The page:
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CMU Info
Top Stories
RAVAS calls for decisive action on mail-order VAT dodge
BMG now bidding for the whole of Warner
In The Pop Courts
Supreme court refuses to hear Universal's FBT appeal
High Court to consider DEA judicial review this week
In The Pop Hospital
Wyclef Jean only "grazed" by bullet
Artist Deals
BMG Chrysalis signs Carly Simon in North America
In The Studio
Jessie J working on new songs
Release News
Eddie Vedder announces ukulele album
Autokratz announce new album
Gigs & Tours News
Foo Fighters to tour garages
Björk announces Manchester residency
Hidden Cameras, Woodpigeon for Canada Day show
Festival News
Festival line-up update
Live review: Surfer Blood at The Scala in London on 9 Mar
The Digital Business
Is Apple music locker launch imminent? Probably not
The Media Business
Commercial radio chief says: "Let us run BBC local radio"
Konnie Huq quits Xtra Factor
And finally...
Mel B pregnant
Duran Duran: Working with Timbaland was a fucking nightmare

Yorkshire quintet Her Name Is Calla began releasing material in 2004, putting out several singles and demos which culminated in six-track EP 'The Heritage' in 2008. Having already garnered a reputation for sprawling, improvisational live sets, they earned further plaudits with the EP's brave and unabashed approach to post-rock reinvention.

Emerging last year on German label Denovali Records, debut album 'The Quiet Lamb' is a dark and difficult affair, combining rich, orchestral interludes and delicate, folksy arrangements with haunting spells dominated by lead singer Tom Morris' melancholic lead vocal.

As they prepare to embark on a European tour, which kicks off at the Left Bank in Leeds on 27 Mar, violinist Sophie sheds some light on the album's creative process with her responses to our Same Six Questions.

Q1 How did you start out making music?

I think we all started quite young - I learnt classical violin, and played in orchestra throughout school and university; Tom had the keys to his school's music room, and locked himself in to compose all night. As a band, Tom and Mike met first, and the group expanded as they met various people - Adam and myself joined a few years ago, and brought the sound from quite sparse to rather orchestral and epic.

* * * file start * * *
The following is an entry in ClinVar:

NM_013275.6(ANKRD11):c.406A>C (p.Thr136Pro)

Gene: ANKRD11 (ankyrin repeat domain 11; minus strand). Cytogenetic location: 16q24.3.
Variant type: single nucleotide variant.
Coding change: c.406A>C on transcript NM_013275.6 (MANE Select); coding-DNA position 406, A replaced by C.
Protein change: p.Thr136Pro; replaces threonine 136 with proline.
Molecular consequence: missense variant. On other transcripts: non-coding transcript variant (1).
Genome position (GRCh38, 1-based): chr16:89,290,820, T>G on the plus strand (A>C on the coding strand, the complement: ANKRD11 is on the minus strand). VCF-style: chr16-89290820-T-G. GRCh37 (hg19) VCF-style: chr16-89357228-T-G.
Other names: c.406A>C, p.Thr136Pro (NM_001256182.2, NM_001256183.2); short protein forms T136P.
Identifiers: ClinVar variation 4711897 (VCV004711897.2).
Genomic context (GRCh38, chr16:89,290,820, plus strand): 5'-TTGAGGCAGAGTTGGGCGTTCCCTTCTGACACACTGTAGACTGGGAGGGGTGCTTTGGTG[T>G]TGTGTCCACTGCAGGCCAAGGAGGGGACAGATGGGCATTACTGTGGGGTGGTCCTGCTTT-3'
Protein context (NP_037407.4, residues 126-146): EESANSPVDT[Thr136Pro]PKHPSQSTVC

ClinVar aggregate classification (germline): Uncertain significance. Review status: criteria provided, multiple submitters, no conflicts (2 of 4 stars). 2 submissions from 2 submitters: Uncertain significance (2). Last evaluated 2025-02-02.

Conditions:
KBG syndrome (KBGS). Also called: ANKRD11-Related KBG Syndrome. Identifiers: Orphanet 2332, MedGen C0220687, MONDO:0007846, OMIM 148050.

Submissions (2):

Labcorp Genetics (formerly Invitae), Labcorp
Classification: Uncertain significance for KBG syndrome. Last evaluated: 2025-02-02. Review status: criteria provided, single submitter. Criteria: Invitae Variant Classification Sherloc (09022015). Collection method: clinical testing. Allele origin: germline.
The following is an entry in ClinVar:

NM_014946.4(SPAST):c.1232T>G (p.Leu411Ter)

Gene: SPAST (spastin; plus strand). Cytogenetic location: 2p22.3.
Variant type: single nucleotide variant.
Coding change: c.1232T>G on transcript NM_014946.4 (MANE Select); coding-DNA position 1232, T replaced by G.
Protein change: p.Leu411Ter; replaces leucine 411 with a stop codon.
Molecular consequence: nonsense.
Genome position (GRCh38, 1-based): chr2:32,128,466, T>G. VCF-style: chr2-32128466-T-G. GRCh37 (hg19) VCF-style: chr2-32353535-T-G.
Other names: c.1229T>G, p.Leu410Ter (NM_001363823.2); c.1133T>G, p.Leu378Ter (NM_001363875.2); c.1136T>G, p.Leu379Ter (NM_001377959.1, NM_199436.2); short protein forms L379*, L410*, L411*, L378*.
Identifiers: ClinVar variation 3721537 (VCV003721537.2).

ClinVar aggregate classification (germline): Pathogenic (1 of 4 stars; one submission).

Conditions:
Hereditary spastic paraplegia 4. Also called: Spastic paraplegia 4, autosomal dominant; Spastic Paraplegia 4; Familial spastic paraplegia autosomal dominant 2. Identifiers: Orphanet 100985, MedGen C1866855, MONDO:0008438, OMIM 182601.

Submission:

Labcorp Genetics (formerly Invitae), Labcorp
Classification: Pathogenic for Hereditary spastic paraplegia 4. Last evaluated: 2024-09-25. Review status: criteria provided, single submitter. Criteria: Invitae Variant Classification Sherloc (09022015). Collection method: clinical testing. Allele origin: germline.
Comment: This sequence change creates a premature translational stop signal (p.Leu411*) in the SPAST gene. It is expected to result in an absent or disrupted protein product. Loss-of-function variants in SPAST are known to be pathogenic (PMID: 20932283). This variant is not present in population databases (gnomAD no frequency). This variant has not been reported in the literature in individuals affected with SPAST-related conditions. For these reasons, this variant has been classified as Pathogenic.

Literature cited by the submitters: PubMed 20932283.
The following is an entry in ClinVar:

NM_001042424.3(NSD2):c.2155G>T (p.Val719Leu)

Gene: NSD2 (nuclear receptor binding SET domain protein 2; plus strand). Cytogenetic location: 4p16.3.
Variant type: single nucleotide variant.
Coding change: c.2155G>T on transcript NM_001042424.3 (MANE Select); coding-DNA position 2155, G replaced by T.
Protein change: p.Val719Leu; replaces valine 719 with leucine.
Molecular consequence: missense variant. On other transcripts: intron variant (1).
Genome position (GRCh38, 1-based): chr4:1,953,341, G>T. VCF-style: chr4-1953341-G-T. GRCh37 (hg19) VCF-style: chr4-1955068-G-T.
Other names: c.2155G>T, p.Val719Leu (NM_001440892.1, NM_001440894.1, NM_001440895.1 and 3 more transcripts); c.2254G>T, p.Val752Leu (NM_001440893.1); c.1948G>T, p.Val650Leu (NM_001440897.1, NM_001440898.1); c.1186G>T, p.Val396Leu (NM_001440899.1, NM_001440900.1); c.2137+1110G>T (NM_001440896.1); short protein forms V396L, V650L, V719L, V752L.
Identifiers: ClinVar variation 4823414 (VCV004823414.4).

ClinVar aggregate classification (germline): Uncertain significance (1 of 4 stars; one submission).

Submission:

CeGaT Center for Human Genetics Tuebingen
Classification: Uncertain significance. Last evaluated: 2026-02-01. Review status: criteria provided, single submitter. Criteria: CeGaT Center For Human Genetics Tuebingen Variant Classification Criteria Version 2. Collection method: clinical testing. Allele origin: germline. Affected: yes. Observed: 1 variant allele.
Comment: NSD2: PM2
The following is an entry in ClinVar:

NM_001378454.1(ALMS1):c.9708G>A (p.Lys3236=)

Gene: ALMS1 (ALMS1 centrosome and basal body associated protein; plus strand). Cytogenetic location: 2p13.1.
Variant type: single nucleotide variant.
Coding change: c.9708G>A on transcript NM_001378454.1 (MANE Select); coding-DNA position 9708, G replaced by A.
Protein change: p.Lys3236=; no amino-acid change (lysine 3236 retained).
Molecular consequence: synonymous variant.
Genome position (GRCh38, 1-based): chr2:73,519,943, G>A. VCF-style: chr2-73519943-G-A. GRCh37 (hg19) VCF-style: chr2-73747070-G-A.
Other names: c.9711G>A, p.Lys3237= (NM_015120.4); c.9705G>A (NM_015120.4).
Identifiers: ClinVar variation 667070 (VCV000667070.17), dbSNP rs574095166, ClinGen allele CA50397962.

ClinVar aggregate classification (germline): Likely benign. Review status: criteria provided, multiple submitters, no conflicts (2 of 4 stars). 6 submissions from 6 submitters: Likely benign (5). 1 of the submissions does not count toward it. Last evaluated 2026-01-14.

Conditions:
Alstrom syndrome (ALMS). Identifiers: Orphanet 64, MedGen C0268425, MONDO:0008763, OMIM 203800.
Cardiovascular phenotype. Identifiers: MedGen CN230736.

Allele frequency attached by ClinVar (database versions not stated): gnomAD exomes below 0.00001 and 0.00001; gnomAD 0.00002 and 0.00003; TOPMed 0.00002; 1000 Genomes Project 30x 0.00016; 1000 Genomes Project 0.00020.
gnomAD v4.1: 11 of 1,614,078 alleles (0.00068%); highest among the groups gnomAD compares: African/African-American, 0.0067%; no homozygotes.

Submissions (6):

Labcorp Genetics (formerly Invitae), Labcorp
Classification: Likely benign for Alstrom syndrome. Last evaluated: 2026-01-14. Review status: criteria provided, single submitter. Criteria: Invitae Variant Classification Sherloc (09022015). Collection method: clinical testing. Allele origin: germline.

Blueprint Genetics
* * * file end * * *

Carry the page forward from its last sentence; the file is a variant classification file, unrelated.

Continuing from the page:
Q2 What inspired your latest album?

A lot of it came from a very personal place. Tom wrote most of the songs after a breakdown, but you can also hear the painful and difficult experiences that we each went through during those years. But that's also why we're very proud of the 'The Quiet Lamb': there is some darker material on there, but as a whole, it's about us all coming together and working with each other on every track. We spent a lot of time talking and creating music, which is the nicer side of the past few years together.

Q3 What process do you go through in creating a track?

On 'The Quiet Lamb', most of the songs started as quite a skeletal acoustic and vocal take by Tom. Then we might meet up and play through the track as a group, or as was often the case, record our parts separately in our own rooms. Since we all live in different parts of the country, we relied heavily on Dropbox, a program that allows you to drop files into a shared folder. So, for example, I might get one mix of the song with drums, bass and guitar on, and record my violin parts. Then I would upload my violin parts to the band, and it would get mixed in. Every day, we could hear a new version, or talk about our parts - whether that melody was a good idea, would those vocals work there, etc...

Q4 Which artists influence your work?

We don't have any direct influences, or try to make songs sound like a particular artist. We also have pretty different tastes to each other! Some artists we like right now are Rebekka Karijord, John Grant, Volcano, Ennio Morricone, Tchaikovsky, Cat Power, Kate Bush, Shearwater, worriedaboutsatan, The Decemberists, Mew...

Q5 What would you say to someone experiencing your music for the first time?
We always intended 'The Quiet Lamb' to be an album that you experience as a whole. Turn down the lights, perhaps have a nice drink by your side, close all social networking programs... There are arcs and themes in the music that are hard to realise in little chunks. For someone listening to perhaps just one track, like 'Pour More Oil', I think the same idea applies. Our music isn't meant to be background music, and I'd hope it would never feel as such.

Q6 What are your ambitions for your latest album, and for the future?
We would like to continue to perform 'The Quiet Lamb' to new audiences, and to have more people discover the songs that shaped such a huge part of our lives. But we are always trying to challenge ourselves, and have already recorded some new (quite different!) songs for a new seven-inch single, due out around April.

MORE>> www.hernameiscalla.com
Electronic duo Strangers have kept a low profile since forming last year. OK, that might not seem like such a difficult task. However, since they have begun nudging tracks out to various journalists and bloggers, interest has been picking up fast, thanks to the immediacy and addictiveness of their dark pop sound and a familiarity with the makings of a great chorus.